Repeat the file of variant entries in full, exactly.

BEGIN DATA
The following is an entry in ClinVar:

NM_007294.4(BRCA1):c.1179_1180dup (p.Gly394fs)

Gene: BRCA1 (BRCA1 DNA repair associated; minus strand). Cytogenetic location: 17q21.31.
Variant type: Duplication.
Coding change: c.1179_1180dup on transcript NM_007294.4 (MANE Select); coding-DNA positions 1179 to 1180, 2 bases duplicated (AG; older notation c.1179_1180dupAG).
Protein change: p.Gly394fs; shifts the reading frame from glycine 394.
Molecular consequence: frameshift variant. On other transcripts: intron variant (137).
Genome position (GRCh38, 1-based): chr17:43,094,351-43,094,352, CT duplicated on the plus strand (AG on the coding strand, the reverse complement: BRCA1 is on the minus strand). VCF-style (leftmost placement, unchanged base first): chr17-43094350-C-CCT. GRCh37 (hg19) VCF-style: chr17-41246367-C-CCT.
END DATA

The following is an entry in ClinVar:

NM_007294.4(BRCA1):c.1179_1180dup (p.Gly394fs)

Gene: BRCA1 (BRCA1 DNA repair associated; minus strand). Cytogenetic location: 17q21.31.
Variant type: Duplication.
Coding change: c.1179_1180dup on transcript NM_007294.4 (MANE Select); coding-DNA positions 1179 to 1180, 2 bases duplicated (AG; older notation c.1179_1180dupAG).
Protein change: p.Gly394fs; shifts the reading frame from glycine 394.
Molecular consequence: frameshift variant. On other transcripts: intron variant (137).
Genome position (GRCh38, 1-based): chr17:43,094,351-43,094,352, CT duplicated on the plus strand (AG on the coding strand, the reverse complement: BRCA1 is on the minus strand). VCF-style (leftmost placement, unchanged base first): chr17-43094350-C-CCT. GRCh37 (hg19) VCF-style: chr17-41246367-C-CCT.